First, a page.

May 18, 2012

IconPresident Obama, the first gay angel

Ok, US President Barack Obama is neither gay nor a heavenly being with white wings, but if you caught the cover of Newsweek magazine, it appears that some people may disagree with me. Last week’s touching and monumental interview where President Obama affirmed that he believed same sex couples should be able to get married spurred a plethora of responses, many supportive, many insulting, some humorous, and others tearful. Apparently, Andrew Sullivan of Newsweek was so moved by the President’s bold statement that he opted to honor Obama with a rainbow halo (a “gaylo”) and dub him the “first gay president” on the cover of the magazine. The article itself is thoughtful, informative, and even endearing as the author relates his own personal experiences as a gay male and what this endorsement means to him and the rest of the LGBT community. Unfortunately, some of that integrity is lost when read alongside the awkward cover of the President beneath the “gaylo”.

Check out that "gaylo"!

And so it goes, for every positive move made, there is a negative waiting in line, whether it’s intentionally detrimental or not. After the US President’s announcement, Twitter was inundated with posts praising his move. Or was it flooded with posts criticizing his politically motivated calculations? Fox Nation immediately posted the heading, “President flip-flops, declares war on marriage”. After much deserved backlash over such a ridiculous headline, the site edited it to simply say “President flip-flops”, though of course the original title made its electronic rounds. And does this endorsement count as flip-flopping? It is not like there has been a complete reversal of opinion here, as insinuated, but rather an evolution, as stated by Obama himself.

Members of the American LGBT community have traditionally supported Obama, though of course many wish this declaration would have come sooner. This administration’s work on the “Don’t Ask, Don’t Tell” policy was critical and obviously very affirming to all members of the LGBT community, not just the ones in the military, but some felt like it was not enough. Obama has always stated he believes that every American deserves equal rights, but initially his stance was in support of civil unions, while not committing to the institute of marriage. Many gay Americans, such as the Newsweek author mentioned above, believed that Obama refrained from a full commitment to marriage rights for fear of losing his religious supporters. The fact that he is risking voter support to take a stand that affirms our rights is powerful. But is it too risky? Many gay Americans are criticizing the President for his actions, wishing he would have waited until after the next election for making such a concrete statement that could potentially prevent him from obtaining the next presidency.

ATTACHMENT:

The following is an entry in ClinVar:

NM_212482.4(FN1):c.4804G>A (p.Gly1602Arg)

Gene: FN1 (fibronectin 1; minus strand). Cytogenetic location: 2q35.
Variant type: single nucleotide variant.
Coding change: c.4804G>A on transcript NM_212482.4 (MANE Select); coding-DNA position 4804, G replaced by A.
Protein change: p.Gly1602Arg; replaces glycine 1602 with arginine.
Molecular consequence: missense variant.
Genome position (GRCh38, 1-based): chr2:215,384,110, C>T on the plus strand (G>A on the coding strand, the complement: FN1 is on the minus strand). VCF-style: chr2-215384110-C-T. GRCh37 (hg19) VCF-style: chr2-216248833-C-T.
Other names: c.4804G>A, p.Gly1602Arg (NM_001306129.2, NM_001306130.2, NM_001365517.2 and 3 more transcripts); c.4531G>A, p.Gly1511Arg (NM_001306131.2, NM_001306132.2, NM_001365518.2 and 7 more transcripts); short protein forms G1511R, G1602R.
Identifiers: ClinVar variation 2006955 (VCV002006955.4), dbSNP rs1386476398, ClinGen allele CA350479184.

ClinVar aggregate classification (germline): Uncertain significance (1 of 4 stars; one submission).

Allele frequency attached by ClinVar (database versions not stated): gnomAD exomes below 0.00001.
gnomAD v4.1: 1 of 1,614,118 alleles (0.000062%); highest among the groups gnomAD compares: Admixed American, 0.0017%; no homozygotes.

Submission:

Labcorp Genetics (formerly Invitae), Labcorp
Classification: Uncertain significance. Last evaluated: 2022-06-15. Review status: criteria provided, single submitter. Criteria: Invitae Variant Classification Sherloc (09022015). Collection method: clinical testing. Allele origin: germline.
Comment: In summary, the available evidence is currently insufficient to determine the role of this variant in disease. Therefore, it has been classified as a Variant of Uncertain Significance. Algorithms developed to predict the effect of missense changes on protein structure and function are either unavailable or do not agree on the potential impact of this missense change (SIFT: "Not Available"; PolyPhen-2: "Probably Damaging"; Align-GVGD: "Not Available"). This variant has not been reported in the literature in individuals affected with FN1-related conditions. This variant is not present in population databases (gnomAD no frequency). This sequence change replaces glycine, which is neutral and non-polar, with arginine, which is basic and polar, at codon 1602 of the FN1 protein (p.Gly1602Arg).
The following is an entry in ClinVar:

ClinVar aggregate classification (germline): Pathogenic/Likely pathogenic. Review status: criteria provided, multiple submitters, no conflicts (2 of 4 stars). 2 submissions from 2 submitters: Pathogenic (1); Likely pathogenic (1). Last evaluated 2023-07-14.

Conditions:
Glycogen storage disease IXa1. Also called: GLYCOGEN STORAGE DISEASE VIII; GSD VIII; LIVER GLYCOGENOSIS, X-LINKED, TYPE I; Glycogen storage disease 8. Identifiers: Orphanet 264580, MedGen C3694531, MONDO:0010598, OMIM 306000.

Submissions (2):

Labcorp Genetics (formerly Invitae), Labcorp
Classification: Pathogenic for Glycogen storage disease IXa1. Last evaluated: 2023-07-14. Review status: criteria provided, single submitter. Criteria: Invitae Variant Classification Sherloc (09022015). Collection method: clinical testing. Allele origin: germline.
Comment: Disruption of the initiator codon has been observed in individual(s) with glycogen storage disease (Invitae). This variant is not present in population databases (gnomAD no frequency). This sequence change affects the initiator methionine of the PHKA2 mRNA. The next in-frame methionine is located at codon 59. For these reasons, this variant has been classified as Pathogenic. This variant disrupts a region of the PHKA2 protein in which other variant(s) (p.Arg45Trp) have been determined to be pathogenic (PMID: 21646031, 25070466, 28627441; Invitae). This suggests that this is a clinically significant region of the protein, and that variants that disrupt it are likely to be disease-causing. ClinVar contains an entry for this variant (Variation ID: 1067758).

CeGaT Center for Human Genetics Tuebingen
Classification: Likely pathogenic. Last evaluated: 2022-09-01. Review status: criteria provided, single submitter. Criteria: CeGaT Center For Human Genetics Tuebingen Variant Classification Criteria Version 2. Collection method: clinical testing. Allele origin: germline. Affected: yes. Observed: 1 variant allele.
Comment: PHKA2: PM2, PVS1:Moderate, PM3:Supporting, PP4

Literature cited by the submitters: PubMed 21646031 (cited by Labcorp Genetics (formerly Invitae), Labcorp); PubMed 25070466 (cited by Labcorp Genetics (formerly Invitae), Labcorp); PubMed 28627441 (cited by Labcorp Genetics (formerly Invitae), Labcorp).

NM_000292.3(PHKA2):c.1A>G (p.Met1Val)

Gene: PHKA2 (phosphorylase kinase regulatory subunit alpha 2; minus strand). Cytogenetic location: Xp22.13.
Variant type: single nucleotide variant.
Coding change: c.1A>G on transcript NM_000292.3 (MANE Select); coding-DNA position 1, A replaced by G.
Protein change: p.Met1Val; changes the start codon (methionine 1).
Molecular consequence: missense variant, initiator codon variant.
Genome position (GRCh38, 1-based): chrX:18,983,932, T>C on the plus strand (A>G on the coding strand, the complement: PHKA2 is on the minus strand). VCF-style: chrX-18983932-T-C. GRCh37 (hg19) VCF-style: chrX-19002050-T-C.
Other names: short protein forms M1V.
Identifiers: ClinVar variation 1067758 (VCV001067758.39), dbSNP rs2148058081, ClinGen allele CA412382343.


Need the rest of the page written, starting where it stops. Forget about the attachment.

When you put the toiling juxtapositions aside and look at the bottom line, it was a good day for gay. When you take into consideration that North Carolina had just passed Amendment One, which pushed the state from simply banning gay marriage into a state that banned any and all rights for gay couples, the President’s announcement was a redeeming and much needed boost for all gay Americans. Put aside the hypothetical assessments of why he did what he did, and whether or not it will be detrimental to the next election, and what kind of politics are involved, and simply revel in the fact that it was and is the right thing. It feels good.

2 Responses to President Obama, the first gay angel

  1. This is a monumental step, regardless of the political fallout. Sometimes we have to take the long-ball vision of the future and raise our gaze to a distant horizon of greater equality and harmony for our diversified humanity. That makes it easier to endure the political and cultural shit-storm that is no doubt headed in our general direction. But in the aftermath of said storm, there will be new growth, new opportunities, new ground taken in pursuit of more balanced civil liberties and personal freedom…not only in the US but across the globe. I applaud Obama for having the balls to stand on the divide of human rights, knowing full well that he could be eviscerated by his opponents. He may or may not be re-elected, but he owned his beliefs and values publicly, setting a powerful example for American citizens. I’m proud of the guy.

  2. Ned says:

    Yes. A “good day for gay” indeed. In the future, when we can peel off the politics from the history, I know Obama will be acknowledged for taking a finally firm stance in a world of muddied opinions & clouded issues…

Maria Burnham


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